Diarrhea – only sometimes with blood
Abdominal mass common
|Weight loss usually related to the severity of active disease
Abdominal mass uncommon
|Smoking||Strongly associated with smoking
Predicts a worse course of disease
Increases risk of surgery
|Associated with non-smokers or ex-smokers
Appears to protect against disease
The CDC estimated that one to 1.3 million Americans is affected by IBD. Generally, ulcerative colitis is found to be more common in males where Crohn’s disease is more common in females. Prevalence of Crohn’s disease in the U.S. is 26 to 199 per 100,000 persons, and ulcerative colitis is 37 to 246 per 100,000 persons.
Incidence rate of Crohn’s disease is 3.1 to 14.6 cases per 100,000 person years, and for ulcerative colitis it is 2.2 to 14.3 cases per 100,000 person years.
In either disease, symptoms can range from mild to severe and can even occur as flare-ups if not well managed. Although primary symptoms of Crohn’s disease and ulcerative colitis affect the gastrointestinal tract, other symptoms may also occur, affecting other parts of the body.
Crohn’s disease symptoms include diarrhea, fever and fatigue, abdominal pain and cramping, blood in stool, mouth sores, reduced appetite and weight loss, drainage near the anus due to fistula, inflammation of the skin, eyes, and joints, inflammation of the liver and bile ducts, and delayed growth or sexual developing in children.
Ulcerative colitis symptoms include abdominal pain, increased abdominal sounds, blood stools, diarrhea, fever, rectal pain, weight loss, malnutrition, joint pain and swelling, mouth sores, nausea, vomiting, and skin ulcers.
As with many autoimmune diseases, the exact cause of either Crohn’s disease or ulcerative colitis is unknown. Some theorized causes of Crohn’s disease include the immune system being triggered by a virus or bacteria, and heredity as many patients with Crohn’s disease will also have a relative with the condition.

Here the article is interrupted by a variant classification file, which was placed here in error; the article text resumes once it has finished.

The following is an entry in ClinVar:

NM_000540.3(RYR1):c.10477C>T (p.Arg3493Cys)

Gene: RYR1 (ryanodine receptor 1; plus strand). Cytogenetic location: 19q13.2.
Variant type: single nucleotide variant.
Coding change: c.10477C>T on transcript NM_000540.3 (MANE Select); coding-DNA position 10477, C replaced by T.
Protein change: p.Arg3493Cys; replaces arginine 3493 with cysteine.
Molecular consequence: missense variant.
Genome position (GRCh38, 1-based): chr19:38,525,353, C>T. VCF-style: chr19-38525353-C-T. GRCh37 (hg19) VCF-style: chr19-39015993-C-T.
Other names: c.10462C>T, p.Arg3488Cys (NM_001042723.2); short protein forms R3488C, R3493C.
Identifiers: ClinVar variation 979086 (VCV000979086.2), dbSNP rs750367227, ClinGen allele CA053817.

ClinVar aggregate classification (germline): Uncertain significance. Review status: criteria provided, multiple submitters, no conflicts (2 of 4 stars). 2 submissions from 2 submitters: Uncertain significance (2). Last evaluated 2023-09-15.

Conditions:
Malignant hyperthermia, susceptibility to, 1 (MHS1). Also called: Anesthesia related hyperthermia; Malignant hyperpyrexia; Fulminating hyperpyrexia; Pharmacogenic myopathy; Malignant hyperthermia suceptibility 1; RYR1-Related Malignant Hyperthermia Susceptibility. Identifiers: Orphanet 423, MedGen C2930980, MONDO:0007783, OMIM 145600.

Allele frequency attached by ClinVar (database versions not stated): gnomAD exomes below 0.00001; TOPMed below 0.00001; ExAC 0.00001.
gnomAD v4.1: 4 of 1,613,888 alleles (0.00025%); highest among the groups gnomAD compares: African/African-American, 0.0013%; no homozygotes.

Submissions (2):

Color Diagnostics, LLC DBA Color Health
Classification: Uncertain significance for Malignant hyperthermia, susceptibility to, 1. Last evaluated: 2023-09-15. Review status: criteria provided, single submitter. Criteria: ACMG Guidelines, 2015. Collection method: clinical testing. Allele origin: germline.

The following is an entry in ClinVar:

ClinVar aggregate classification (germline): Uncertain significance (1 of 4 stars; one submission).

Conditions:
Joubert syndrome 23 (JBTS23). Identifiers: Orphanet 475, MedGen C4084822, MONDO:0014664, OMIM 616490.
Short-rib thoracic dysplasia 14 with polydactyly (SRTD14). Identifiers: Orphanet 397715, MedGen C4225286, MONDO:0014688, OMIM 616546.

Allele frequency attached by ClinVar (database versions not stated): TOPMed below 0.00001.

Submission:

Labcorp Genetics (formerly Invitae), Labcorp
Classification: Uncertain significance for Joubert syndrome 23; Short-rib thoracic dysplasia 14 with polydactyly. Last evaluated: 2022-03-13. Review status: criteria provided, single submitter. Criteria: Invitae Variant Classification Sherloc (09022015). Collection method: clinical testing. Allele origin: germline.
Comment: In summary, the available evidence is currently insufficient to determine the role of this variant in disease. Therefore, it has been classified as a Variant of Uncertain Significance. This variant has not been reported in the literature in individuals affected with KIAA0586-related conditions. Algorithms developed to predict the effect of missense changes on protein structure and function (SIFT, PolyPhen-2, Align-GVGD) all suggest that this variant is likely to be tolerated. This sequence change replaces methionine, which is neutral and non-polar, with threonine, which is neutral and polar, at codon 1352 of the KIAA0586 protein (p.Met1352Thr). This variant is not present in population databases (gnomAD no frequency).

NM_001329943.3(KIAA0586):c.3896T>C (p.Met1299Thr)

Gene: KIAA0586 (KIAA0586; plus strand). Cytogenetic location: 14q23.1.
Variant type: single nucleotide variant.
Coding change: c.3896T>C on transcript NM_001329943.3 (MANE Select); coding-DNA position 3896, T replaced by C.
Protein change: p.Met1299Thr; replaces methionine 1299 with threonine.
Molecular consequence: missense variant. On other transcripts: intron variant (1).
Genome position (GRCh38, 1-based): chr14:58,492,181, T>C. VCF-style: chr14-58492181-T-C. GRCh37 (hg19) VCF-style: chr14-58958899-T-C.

The immune system is also suspected to play a role in ulcerative colitis along with genetics and environmental factors. There seems to be some genes involved in the development of ulcerative colitis, and having more than four family members with ulcerative colitis increases your risk of developing it. Environmental factors include place of residence, especially because there appear to be higher rates of ulcerative colitis in urban areas, North America, and Western Europe. Air pollution, medications, and consuming certain diets have also been found to be associated with a higher risk of ulcerative colitis.
Risk factors for Crohn’s disease include being aged under 30, being white or of Jewish descent, having family history of Crohn’s disease, smoking cigarettes, using nonsteroidal anti-inflammatory medications, and living in an urbanized area where you eat a high-fat diet or plenty of refined foods.
Ulcerative colitis risk factors are having a family history of colitis, being Caucasian, and taking certain medications such as Accutane, Amnesteem, Claravis, or Sotret.
If not well managed, both Crohn’s disease and ulcerative colitis can progress into complications. Complications associated with Crohn’s disease include inflammation, which can cause the bowel to narrow, bowel obstructions, ulcers, fistulas, anal fissures, malnutrition, colon cancer, osteoporosis, gallbladder, liver disease, and anemia.